COLUMBIA — The average salary increase for 1,332 full-time professors at MU this year was 4.61 percent, a Missourian analysis of salary data shows.
Average raises from fiscal year 2007 to 2008 were 1.61 percent more than the 3 percent baseline allocated by the university.
MU is trying to elevate faculty compensation to be more competitive with similar institutions. The university also brings in additional funding, such as grants and endowments, to improve salaries.
Sources of faculty salaries vary from one academic division to another each year. State money is the primary funding source. Tuition, supplemental fees, grants, gifts, endowments and professional practice income such as clinical services also help fund salaries. Academic divisions can also apply for additional state funds from the provost’s office, which makes allocations based on assessment of need.
Among the 12 academic divisions at MU, the Law School faculty received the biggest average faculty raises this year — 7.84 percent. Next were the School of Nursing, with 7.05 percent, and the College of Engineering, with 6.47 percent. Five divisions received average raises between 4 and 6 percent. Four divisions fell between 3 and 4 percent.
The School of Veterinary Medicine ranked at the bottom with an average increase of 3.26 percent.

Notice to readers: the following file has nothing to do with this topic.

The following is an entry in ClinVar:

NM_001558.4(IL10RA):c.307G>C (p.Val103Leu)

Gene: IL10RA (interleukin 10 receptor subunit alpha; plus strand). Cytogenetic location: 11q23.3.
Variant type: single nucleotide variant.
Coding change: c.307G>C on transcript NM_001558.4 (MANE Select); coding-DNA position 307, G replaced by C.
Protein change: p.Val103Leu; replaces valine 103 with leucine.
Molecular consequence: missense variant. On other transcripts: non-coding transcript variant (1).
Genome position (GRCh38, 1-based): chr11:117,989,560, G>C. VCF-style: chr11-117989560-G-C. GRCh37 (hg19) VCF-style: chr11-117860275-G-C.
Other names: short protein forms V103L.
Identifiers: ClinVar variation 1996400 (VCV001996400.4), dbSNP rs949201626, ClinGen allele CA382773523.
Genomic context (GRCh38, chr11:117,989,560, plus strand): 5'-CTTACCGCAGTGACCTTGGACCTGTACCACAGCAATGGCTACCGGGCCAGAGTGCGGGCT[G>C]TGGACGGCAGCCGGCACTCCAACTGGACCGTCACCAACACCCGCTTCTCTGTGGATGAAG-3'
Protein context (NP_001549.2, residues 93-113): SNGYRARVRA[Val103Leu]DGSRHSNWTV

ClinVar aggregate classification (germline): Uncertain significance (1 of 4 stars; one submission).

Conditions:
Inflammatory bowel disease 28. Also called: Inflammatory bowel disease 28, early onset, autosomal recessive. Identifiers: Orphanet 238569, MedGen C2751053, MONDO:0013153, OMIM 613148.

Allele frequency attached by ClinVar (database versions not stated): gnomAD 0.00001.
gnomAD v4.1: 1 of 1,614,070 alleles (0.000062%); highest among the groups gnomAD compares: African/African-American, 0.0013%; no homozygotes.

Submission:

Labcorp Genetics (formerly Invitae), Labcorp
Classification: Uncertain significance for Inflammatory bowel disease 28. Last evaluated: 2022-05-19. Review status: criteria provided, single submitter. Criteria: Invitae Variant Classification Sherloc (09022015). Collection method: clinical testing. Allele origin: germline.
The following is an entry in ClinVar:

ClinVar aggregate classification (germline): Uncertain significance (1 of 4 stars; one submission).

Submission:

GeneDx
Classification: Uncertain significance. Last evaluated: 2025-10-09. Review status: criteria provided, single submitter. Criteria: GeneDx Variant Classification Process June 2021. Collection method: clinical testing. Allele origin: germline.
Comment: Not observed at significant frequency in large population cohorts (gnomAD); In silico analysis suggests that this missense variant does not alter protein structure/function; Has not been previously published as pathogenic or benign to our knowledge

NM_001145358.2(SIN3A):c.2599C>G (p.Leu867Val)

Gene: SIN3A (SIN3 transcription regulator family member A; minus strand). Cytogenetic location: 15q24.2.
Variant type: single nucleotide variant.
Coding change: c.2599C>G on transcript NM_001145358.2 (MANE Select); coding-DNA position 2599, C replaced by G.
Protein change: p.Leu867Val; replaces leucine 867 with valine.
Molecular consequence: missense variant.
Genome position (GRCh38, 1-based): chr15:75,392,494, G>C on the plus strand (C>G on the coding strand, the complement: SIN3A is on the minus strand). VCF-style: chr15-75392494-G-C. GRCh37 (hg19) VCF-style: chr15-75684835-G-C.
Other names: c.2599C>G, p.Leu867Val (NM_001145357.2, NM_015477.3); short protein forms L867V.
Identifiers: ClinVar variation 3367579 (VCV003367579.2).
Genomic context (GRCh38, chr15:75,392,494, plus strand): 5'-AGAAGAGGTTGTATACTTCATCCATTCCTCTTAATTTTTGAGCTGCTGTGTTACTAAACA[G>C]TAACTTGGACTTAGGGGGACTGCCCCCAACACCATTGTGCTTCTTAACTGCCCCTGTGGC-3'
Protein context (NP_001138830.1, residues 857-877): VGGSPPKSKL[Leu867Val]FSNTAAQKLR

The MU fiscal year begins July 1, and university employee salary changes are effective Sept. 1. David R. Russell, custodian of records for the university, provided the report.
Only full-time faculty who appeared on both 2007 and 2008 salary reports were included in the data analysis. Excluded were faculty with position changes, those who received additional administrative assignments in fiscal year 2008, emeritus professors, visiting professors, adjunct professors, chairs and deans.
Both regular and nonregular faculty members were included in the comparison in some divisions, as they have the same salary sources.
Associate professors, assistant professors and full professors make up the pool of regular ranked faculty. Nonregulars include clinical assistant professors, clinical associate professors, clinical professors and research associate professors.
Faculty members with both 9-month and 12-month appointments were included in the analysis.
Mean salary increases were computed by aggregating faculty within each division and averaging their percentage increases. The university allocated a 3 percent increase to faculty this year as part of the Compete Missouri project. The project aims to bring faculty salaries up by 4 percent and put MU in a more competitive position among 33 public Association of American Universities institutions.
MU ranked second from the bottom in average salaries of ranked faculty among those institutions in the fall of 2006. Only the University of Oregon had a lower set of salaries.
Over a 10-year period — 1997 to 2006, the average salaries for ranked faculty at MU rose 20.4 percent, which placed the university at the bottom among the 33 public Association of American Universities institutions. At the top, the University of Maryland at College Park reported an increase of 49.2 percent. The mean increase was 40.9 percent.
Mary Jo Banken, executive director of the MU news bureau, said MU needs more money from the state to realize the 4 percent goal in the next few years.
“Last year the average increase was 2 percent,” Banken said.
Here is a look at the data for each division. The Missourian computed 2007-08 salary increases for full-time professors. The average and median salaries in each division include a mixture of both 9- and 12-month faculty.